It’s 7.30 PM on a Sunday. Nairobi doesn’t recognise weekends. Streets are still bustling with life. Reluctant kids from a boat session down in Uhuru park sad to have to go home but tired all the same. A lady at a corner with a long sweeping skirt that’s handing out pamphlets written “Power of God” in bold green. I don’t take one. I don’t know why. But I do stop and say hi. I’m here meeting a friend.
On a Sunday evening. Date of sorts. But she’s late so I have to find a place and keep busy. On a Sunday it’s hard. Bars are off limit. I don’t want the temptations of crisp golden brown liquids calling out my name.
I dodge the cars lining the streets. Sidestep a guy in dreadlocks that can’t seem to walk straight and dash into a cafe. I figure a warm drink while I wait isn’t such a bad idea. Plus I have a lot to write. And think. Write more. I take my seat and order a latte. Single. I don’t know coffee to save my life. But I found a comfort order. It’s never too bitter. I don’t embarrass myself by grimacing with each sip. It’s bearable. Plus it comes with fancy art. I sit and wait for my order and her to arrive. For the first time I ignore the wifi zone signs. I have a story to write. About my weekend. So I get cozy. Wait for my drink. Destroy the beautiful latte art with a long slender silver spoon. The spoon was so long and slender they reminded me of sanaipei’s legs. So while I waited. I wrote. Enjoy
Seated alone at a two seater table. The seats are a breed between a stool and garden furniture. It’s what you’d get when bamboo and scrap metal had an artistic baby. I’m in a polo t-shirt and a bow tie. A lady. The bartender. Walks casually towards me. Looks at my bow tie and thinks this must be one of those proper men. So she asks in English. How may I be of service. It’s unsettling. Because it’s a local. So I ask for my usual cold tusker. She walks away. Unsettled too like she expected an accent. Proper English. Damn bow tie. The Green glare of a Heineken neon light is right in front of me. Slow rhumba is playing. I feel out of place. Rhumba dictates a protruding belly. I don’t have one. Instead I have a struggling six pack. Struggling because with all the beer drinking they want to disappear.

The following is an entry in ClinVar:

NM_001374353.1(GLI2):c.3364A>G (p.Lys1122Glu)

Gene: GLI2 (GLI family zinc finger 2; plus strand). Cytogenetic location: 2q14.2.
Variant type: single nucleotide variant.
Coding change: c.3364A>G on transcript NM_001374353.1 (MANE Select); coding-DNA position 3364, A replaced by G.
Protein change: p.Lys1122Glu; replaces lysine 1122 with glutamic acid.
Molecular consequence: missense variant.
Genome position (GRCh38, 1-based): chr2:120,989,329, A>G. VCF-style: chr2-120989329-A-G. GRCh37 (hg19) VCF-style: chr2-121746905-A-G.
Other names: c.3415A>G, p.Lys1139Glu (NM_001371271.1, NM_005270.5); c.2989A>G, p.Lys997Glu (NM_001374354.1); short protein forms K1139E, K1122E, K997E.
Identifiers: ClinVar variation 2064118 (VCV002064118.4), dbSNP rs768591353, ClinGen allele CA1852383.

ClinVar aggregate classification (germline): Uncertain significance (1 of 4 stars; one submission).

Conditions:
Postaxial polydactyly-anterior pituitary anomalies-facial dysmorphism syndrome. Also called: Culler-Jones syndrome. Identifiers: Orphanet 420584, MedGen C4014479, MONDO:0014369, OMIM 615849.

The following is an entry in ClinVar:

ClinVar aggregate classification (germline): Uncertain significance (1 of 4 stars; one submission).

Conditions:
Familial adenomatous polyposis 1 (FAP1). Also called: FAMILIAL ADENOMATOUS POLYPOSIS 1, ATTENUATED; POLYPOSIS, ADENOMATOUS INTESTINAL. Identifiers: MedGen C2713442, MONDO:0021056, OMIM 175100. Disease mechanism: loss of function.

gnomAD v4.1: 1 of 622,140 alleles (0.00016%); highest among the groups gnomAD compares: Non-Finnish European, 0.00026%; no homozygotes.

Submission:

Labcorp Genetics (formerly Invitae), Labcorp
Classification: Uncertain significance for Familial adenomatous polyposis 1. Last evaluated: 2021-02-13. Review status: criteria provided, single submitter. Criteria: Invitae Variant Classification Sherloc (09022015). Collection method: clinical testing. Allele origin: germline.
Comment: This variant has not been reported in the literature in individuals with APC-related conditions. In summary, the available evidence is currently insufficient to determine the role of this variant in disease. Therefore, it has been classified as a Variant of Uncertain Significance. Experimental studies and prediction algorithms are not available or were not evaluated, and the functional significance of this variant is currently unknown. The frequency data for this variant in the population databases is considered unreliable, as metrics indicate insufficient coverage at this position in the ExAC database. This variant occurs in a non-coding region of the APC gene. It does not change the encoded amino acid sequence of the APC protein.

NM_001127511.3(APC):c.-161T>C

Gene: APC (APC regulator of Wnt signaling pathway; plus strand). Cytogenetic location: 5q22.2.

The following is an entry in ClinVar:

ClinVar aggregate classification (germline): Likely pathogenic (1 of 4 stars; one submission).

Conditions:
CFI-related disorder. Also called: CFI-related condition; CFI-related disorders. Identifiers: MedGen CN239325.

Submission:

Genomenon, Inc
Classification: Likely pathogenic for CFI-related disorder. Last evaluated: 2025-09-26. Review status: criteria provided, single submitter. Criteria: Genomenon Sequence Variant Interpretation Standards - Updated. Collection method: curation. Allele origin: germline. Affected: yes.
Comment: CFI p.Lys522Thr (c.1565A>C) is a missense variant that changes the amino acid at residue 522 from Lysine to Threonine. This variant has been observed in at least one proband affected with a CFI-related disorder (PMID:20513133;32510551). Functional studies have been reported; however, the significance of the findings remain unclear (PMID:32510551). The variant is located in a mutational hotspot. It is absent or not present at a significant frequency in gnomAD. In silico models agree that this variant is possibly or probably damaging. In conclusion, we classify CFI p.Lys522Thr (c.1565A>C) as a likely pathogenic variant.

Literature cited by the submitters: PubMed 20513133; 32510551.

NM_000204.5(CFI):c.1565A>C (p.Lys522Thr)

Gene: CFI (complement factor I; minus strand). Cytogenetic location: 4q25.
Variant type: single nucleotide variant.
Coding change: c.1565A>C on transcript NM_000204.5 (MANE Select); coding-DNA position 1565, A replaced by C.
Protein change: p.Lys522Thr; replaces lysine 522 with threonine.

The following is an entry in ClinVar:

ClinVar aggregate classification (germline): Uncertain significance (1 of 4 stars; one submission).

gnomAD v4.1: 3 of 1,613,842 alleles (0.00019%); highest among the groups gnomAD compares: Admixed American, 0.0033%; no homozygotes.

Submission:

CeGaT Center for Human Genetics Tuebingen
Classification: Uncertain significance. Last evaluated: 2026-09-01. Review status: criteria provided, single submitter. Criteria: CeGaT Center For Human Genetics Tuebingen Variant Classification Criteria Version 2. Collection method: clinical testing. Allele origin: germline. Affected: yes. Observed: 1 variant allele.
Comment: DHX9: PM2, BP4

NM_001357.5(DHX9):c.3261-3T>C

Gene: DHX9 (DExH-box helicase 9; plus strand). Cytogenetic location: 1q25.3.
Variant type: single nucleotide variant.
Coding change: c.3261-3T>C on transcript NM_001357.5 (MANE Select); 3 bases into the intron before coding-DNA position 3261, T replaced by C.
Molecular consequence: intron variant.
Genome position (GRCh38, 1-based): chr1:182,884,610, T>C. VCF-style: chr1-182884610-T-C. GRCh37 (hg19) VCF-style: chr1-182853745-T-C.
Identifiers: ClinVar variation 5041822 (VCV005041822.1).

Two ladies walk in. One is tall and slender. She’s wearing an orange blazer. She looks like a traffic cone. She has a resigned look on her face. And almost matted weave. Looks like it might smell. Ooze her woes. Financial January woes. The delayed el nino. Her neighbors pillow. She looks like she steals her neighbors pillow. Don’t ask me why. She just does. Kind to make silly demands to. During coitus. Like what’s my mother’s name! What’s the best matatu on our route! Itisha mbili pewa moja.
Her friend is shorter and stout. In dreads. They look faux. Faux. Who says that? I sound prim. Raised on cereal for breakfast and English tea with muffins at 4. The locks are black and some a hue of copper brown. As she walks in she let’s out a sigh. Must be the smelling weave on her friend. Looks like she’d enjoy a Guinness. They walk past. Not even a glance. Sneer. Nothing. I’m invisible. Just how I like it.
A gray cat walks towards my table and seats next to it. From its laborious gaits and bulging tummy it either enjoys a good pint or is pregnant. Theres something sinister about a pregnant cat. Do you ever see them, you know, in the act? Do cats talk dirty? Wouldmt it be weird when it said ‘i want to eat your p****’? It has black stripes on its gray fur. It gives me a funny look. Like it knows I can make a good cat joke. Kind of nods. Slightly. Or maybe it was looking at a passing fly. And leaves.